Don’t go, Alejandro. Not like this.
The camera arcs round the corner, Carapaz low on our screens. Behind him the wheel slips, and with it our sense of normality. A Valverde DNF. A collector’s item.
There has been talk of his retirement throughout the season, but this race retirement may make talk of the more final version rather premature. There is rarely a perfect time for a cyclist to retire — and it is even more rarely taken up — but this would be quite possibly the most un-Valverde like way he could possibly retire.
2021 has been the year of resurgence. Not just of the sport itself, back to normality, but old warhorses like Valverde and Mark Cavendish to their former glory, no longer tarnished by uncompetitiveness. Of course their success comes conditionally –it comes with inevitable talk of them running out of road. But the autumn of their careers have resembled a National Trust postcard, the late year’s sun reflecting gold off the auburn leaves.
For a sprinter like Cavendish, the poetic end is easily identified; a final win on the Champs-Elysée would have marked the perfect end. It was not to be, but there is still an option for a return to the Tour and a final push past that record of stage wins would still be a more than fitting end. That is infinitely preferable to Andre Greipel’s — no last moment of surging glory, but a quiet press release at a Tour where his highest place was 5th in a highly reduced bunch.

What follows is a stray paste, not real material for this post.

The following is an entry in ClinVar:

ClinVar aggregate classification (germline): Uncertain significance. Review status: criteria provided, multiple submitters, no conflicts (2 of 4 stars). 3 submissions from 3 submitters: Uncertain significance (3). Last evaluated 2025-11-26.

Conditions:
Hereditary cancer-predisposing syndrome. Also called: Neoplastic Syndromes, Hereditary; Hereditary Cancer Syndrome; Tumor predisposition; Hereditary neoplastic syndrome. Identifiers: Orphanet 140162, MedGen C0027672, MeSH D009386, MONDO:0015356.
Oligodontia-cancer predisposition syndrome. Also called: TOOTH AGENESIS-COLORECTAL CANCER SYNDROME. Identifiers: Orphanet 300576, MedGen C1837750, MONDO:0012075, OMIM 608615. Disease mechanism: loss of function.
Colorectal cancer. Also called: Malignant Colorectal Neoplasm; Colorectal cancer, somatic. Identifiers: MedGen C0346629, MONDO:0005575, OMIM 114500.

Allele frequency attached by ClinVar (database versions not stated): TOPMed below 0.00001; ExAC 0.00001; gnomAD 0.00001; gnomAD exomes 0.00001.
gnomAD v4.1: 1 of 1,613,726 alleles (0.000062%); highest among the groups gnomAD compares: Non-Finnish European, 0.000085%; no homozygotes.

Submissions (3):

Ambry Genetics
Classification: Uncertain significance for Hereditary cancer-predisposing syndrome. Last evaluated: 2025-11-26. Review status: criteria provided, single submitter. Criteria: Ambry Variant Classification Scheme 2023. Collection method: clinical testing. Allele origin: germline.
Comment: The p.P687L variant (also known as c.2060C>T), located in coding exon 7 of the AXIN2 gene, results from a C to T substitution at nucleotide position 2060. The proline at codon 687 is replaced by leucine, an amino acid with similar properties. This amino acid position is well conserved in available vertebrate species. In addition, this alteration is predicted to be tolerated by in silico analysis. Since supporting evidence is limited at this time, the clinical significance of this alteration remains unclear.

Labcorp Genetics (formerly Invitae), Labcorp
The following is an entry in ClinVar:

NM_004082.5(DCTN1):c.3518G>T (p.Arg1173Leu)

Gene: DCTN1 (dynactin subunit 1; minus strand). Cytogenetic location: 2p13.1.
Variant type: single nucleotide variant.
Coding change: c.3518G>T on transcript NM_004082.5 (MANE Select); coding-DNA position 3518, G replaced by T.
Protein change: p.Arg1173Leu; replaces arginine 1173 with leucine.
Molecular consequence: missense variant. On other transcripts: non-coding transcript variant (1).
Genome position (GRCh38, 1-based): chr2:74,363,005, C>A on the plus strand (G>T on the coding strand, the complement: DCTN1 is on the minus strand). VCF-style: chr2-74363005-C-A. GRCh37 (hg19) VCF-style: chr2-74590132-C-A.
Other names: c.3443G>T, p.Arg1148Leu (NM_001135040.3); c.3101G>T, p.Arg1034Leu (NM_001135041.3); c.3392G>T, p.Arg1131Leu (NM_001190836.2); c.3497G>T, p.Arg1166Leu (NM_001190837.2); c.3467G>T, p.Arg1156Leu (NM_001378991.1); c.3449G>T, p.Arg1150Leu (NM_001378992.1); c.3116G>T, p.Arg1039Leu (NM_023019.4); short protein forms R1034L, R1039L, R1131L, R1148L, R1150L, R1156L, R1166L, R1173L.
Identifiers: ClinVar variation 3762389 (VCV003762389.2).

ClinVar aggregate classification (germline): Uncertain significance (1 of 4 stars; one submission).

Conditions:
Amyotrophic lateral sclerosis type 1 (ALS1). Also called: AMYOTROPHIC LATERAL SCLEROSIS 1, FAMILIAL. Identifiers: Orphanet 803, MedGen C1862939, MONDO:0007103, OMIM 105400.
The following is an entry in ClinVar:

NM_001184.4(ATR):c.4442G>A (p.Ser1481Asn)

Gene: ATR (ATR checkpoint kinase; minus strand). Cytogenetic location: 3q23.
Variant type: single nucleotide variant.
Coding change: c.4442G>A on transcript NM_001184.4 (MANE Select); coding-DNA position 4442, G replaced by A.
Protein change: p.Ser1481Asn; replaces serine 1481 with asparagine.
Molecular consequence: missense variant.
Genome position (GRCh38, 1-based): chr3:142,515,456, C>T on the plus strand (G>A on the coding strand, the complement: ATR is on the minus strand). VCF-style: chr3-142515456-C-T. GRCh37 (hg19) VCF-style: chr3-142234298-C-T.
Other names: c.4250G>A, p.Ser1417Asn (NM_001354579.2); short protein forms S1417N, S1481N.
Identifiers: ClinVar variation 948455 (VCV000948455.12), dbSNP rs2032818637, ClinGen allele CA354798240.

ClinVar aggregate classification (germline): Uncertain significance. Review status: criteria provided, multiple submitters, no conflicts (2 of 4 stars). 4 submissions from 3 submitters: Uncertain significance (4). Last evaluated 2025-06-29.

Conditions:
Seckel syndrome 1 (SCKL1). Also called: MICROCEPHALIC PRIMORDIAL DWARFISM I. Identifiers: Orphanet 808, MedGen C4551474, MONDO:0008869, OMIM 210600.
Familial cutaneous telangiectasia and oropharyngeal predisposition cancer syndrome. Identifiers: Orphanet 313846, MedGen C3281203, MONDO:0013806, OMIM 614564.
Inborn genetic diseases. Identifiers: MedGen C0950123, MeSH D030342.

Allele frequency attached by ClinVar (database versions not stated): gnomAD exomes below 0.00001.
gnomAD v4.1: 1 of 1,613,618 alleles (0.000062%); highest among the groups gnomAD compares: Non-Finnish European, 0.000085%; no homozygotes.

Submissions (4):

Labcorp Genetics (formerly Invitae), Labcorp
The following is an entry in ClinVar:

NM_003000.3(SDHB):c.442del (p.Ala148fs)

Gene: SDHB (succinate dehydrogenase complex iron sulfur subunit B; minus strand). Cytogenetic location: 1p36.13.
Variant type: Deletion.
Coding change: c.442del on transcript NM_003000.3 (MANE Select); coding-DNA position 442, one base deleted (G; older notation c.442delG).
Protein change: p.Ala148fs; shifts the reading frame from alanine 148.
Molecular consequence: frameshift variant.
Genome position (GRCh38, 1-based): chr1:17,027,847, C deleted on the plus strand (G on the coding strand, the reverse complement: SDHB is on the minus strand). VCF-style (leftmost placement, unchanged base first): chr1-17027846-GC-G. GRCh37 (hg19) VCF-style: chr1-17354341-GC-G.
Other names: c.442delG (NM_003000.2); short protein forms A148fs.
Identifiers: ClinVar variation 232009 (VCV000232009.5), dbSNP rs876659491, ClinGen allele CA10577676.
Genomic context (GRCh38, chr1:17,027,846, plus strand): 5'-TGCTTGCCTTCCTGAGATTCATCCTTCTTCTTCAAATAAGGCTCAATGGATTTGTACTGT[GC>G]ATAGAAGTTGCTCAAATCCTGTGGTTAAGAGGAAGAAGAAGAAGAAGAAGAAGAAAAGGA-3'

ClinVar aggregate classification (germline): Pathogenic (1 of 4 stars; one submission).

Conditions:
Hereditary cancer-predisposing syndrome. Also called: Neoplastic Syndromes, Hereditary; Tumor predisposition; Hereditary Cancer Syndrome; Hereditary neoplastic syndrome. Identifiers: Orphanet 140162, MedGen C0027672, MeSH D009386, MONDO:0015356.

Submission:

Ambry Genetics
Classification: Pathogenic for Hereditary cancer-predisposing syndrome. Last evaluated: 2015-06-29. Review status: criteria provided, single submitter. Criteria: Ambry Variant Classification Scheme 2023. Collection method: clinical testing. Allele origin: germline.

But for Valverde, a rider marked as much for his versatility as his longevity, the poetry is not as obvious. Another win in Flèche Wallonne? At Liege? Or take your pick of Spanish stage races. But the Vuelta a Andalucía does not seem a big enough coliseum for the lion’s final roar.
The truth is that, for a man so obviously keen to avoid the life of press gatherings, sponsor greeting and punditry that makes up the lives of most former cyclists, there probably isn’t a perfect time for him to retire. He is still so close to the front of the bunch that a big win would likely do nothing more than restore the wind in his sails, keeping him on the road and hunting for yet another. If he can still win, what is the difference between 41 and 42? A retirement after a gradual petering out of performance, meanwhile, a slipping backwards into the anonymity of the peloton would offer an end more akin a testimonial than a Champions League final. It will hardly ruin his reputation, but for a man as used to life in the hot seat as Valverde, it offers little enticement. The man is a born competitor — he has never simply attended a bike race in his entire life. He is an animator.
The will he/won’t he will be one of the most interesting transfer season stories. Movistar may have recruited heavily, but there is no rider who can offer what Valverde does. If he does decide to return, Movistar will of course accept. To paraphrase William Henley, he is the captain of his fate, the master of his soul. His head is bloody, but unbowed.